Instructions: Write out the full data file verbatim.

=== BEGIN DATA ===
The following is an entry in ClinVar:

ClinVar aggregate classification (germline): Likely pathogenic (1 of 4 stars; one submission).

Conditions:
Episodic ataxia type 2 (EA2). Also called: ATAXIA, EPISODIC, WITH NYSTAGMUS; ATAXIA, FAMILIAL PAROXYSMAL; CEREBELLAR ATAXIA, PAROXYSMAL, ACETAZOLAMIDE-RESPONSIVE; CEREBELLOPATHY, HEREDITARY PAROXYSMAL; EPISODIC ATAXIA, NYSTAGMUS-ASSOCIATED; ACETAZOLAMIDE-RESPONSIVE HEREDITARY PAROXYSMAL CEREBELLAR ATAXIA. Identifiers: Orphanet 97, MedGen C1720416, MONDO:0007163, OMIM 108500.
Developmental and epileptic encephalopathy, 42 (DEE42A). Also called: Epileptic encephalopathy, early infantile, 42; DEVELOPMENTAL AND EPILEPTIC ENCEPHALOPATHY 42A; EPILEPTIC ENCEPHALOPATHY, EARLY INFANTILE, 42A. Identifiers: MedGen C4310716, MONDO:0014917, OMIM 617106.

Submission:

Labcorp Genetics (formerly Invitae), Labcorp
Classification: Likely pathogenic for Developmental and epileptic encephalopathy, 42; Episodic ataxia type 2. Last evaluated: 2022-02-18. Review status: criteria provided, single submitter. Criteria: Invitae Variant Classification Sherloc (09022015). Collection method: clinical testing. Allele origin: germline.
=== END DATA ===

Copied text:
The following is an entry in ClinVar:

ClinVar aggregate classification (germline): Likely pathogenic (1 of 4 stars; one submission).

Conditions:
Episodic ataxia type 2 (EA2). Also called: ATAXIA, EPISODIC, WITH NYSTAGMUS; ATAXIA, FAMILIAL PAROXYSMAL; CEREBELLAR ATAXIA, PAROXYSMAL, ACETAZOLAMIDE-RESPONSIVE; CEREBELLOPATHY, HEREDITARY PAROXYSMAL; EPISODIC ATAXIA, NYSTAGMUS-ASSOCIATED; ACETAZOLAMIDE-RESPONSIVE HEREDITARY PAROXYSMAL CEREBELLAR ATAXIA. Identifiers: Orphanet 97, MedGen C1720416, MONDO:0007163, OMIM 108500.
Developmental and epileptic encephalopathy, 42 (DEE42A). Also called: Epileptic encephalopathy, early infantile, 42; DEVELOPMENTAL AND EPILEPTIC ENCEPHALOPATHY 42A; EPILEPTIC ENCEPHALOPATHY, EARLY INFANTILE, 42A. Identifiers: MedGen C4310716, MONDO:0014917, OMIM 617106.

Submission:

Labcorp Genetics (formerly Invitae), Labcorp
Classification: Likely pathogenic for Developmental and epileptic encephalopathy, 42; Episodic ataxia type 2. Last evaluated: 2022-02-18. Review status: criteria provided, single submitter. Criteria: Invitae Variant Classification Sherloc (09022015). Collection method: clinical testing. Allele origin: germline.